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  43. Knowledge of objective modality.Margot Strohminger & Juhani Yli-Vakkuri - 2019 - Philosophical Studies 176 (5):1155-1175.
    The epistemology of modality has focused on metaphysical modality and, more recently, counterfactual conditionals. Knowledge of kinds of modality that are not metaphysical has so far gone largely unexplored. Yet other theoretically interesting kinds of modality, such as nomic, practical, and ‘easy’ possibility, are no less puzzling epistemologically. Could Clinton easily have won the 2016 presidential election—was it an easy possibility? Given that she didn’t in fact win the election, how, if at all, can we know whether she easily could (...)
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  44. Thought experiments without possible worlds.Daniel Dohrn - 2018 - Philosophical Studies 175 (2):363-384.
    The method of thought experiments or possible cases is widespread in philosophy and elsewhere. Thought experiments come with variegated theoretical commitments. These commitments are risky. They may turn out to be false or at least controversial. Other things being equal, it seems preferable to do with minimal commitments. I explore exemplary ways of minimising commitments, focusing on modal ones. There is a near-consensus to treat the scenarios considered in thought experiments as metaphysical possibilities. I challenge this consensus. Paradigmatic thought experiments (...)
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  45. Williamson on Counterpossibles.Berto Francesco, David Ripley, Graham Priest & Rohan French - 2018 - Journal of Philosophical Logic 47 (4):693-713.
    A counterpossible conditional is a counterfactual with an impossible antecedent. Common sense delivers the view that some such conditionals are true, and some are false. In recent publications, Timothy Williamson has defended the view that all are true. In this paper we defend the common sense view against Williamson’s objections.
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  46. Judgements about Thought Experiments.Alexander Geddes - 2018 - Mind 127 (505):35-67.
    Thought experiments invite us to evaluate philosophical theses by making judgements about hypothetical cases. When the judgements and the theses conflict, it is often the latter that are rejected. But what is the nature of the judgements such that they are able to play this role? I answer this question by arguing that typical judgements about thought experiments are in fact judgements of normal counterfactual sufficiency. I begin by focusing on Anna-Sara Malmgren’s defence of the claim that typical judgements about (...)
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  47. Moderate Modal Skepticism.Margot Strohminger & Juhani Yli-Vakkuri - 2018 - In Matthew A. Benton, John Hawthorne & Dani Rabinowitz (eds.), Knowledge, Belief, and God: New Insights in Religious Epistemology. Oxford University Press. pp. 302-321.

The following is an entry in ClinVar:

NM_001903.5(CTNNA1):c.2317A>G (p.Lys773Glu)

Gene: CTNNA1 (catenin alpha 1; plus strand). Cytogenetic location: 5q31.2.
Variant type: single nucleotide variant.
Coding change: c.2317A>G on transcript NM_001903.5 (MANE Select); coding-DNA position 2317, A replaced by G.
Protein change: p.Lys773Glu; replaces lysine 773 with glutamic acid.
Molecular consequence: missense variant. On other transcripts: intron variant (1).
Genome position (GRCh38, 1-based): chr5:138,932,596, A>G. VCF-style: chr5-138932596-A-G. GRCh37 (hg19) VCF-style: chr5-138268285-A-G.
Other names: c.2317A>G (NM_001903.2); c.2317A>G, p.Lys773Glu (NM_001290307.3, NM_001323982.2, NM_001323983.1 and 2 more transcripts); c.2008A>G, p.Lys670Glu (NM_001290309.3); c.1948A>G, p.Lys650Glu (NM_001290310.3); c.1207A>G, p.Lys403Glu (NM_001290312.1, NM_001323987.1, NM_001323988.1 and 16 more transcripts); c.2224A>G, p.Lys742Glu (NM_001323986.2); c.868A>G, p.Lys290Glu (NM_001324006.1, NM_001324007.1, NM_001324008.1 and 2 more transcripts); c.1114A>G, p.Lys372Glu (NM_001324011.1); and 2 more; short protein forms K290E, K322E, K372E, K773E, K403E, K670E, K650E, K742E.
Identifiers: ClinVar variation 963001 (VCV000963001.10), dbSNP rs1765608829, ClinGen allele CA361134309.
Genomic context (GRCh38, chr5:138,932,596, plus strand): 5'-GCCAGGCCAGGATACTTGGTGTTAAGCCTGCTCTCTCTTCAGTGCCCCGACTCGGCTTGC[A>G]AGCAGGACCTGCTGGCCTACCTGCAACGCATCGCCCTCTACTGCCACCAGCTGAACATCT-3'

This paper examines "moderate modal skepticism", a form of skepticism about metaphysical modality defended by Peter van Inwagen in order to blunt the force of certain modal arguments in the philosophy of religion. Van Inwagen’s argument for moderate modal skepticism assumes Yablo's (1993) influential world-based epistemology of possibility. We raise two problems for this epistemology of possibility, which undermine van Inwagen's argument. We then consider how one might motivate moderate modal skepticism by relying on a different epistemology of possibility, which (...)
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  48. Epistemic Modals and Alternative Possibilities.John Turri - 2018 - Erkenntnis 83 (5):1063-1084.
    Indicative judgments pertain to what is true. Epistemic modal judgments pertain to what must or might be true relative to a body of information. A standard view is that epistemic modals implicitly quantify over alternative possibilities, or ways things could turn out. On this view, a proposition must be true just in case it is true in all the possibilities consistent with the available information, and a proposition might be true just in case it is true in at least one (...)
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  49. Intersectionality and Intertextuality.Ilexa Yardley - 2018 - Https://Medium.Com/the-Circular-Theory.
  50. Impossible Worlds and the Logic of Imagination.Francesco Berto - 2017 - Erkenntnis 82 (6):1277-1297.
    I want to model a finite, fallible cognitive agent who imagines that p in the sense of mentally representing a scenario—a configuration of objects and properties—correctly described by p. I propose to capture imagination, so understood, via variably strict world quantifiers, in a modal framework including both possible and so-called impossible worlds. The latter secure lack of classical logical closure for the relevant mental states, while the variability of strictness captures how the agent imports information from actuality in the imagined (...)